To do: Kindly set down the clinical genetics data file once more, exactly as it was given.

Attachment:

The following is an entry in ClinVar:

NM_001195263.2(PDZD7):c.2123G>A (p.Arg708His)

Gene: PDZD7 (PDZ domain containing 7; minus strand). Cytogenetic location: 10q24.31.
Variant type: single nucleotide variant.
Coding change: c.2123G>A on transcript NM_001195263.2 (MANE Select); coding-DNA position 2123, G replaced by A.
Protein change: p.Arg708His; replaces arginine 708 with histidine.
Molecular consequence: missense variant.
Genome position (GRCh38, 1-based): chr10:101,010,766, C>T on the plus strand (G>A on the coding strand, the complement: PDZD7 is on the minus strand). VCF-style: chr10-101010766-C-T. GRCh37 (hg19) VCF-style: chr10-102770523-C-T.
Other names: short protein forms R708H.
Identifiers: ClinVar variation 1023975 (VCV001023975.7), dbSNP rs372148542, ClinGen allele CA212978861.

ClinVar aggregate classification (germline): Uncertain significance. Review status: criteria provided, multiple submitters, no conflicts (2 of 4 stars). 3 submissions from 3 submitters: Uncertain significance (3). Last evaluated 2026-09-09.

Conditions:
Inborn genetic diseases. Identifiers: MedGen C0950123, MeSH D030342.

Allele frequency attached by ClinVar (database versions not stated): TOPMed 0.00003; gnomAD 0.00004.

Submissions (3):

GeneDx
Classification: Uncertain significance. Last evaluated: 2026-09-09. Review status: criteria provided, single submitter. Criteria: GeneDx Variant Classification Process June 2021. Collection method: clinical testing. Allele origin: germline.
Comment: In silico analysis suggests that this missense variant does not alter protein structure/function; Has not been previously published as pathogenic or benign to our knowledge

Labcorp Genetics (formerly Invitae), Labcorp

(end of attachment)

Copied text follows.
The following is an entry in ClinVar:

NM_001195263.2(PDZD7):c.2123G>A (p.Arg708His)

Gene: PDZD7 (PDZ domain containing 7; minus strand). Cytogenetic location: 10q24.31.
Variant type: single nucleotide variant.
Coding change: c.2123G>A on transcript NM_001195263.2 (MANE Select); coding-DNA position 2123, G replaced by A.
Protein change: p.Arg708His; replaces arginine 708 with histidine.
Molecular consequence: missense variant.
Genome position (GRCh38, 1-based): chr10:101,010,766, C>T on the plus strand (G>A on the coding strand, the complement: PDZD7 is on the minus strand). VCF-style: chr10-101010766-C-T. GRCh37 (hg19) VCF-style: chr10-102770523-C-T.
Other names: short protein forms R708H.
Identifiers: ClinVar variation 1023975 (VCV001023975.7), dbSNP rs372148542, ClinGen allele CA212978861.

ClinVar aggregate classification (germline): Uncertain significance. Review status: criteria provided, multiple submitters, no conflicts (2 of 4 stars). 3 submissions from 3 submitters: Uncertain significance (3). Last evaluated 2026-09-09.

Conditions:
Inborn genetic diseases. Identifiers: MedGen C0950123, MeSH D030342.

Allele frequency attached by ClinVar (database versions not stated): TOPMed 0.00003; gnomAD 0.00004.

Submissions (3):

GeneDx
Classification: Uncertain significance. Last evaluated: 2026-09-09. Review status: criteria provided, single submitter. Criteria: GeneDx Variant Classification Process June 2021. Collection method: clinical testing. Allele origin: germline.
Comment: In silico analysis suggests that this missense variant does not alter protein structure/function; Has not been previously published as pathogenic or benign to our knowledge

Labcorp Genetics (formerly Invitae), Labcorp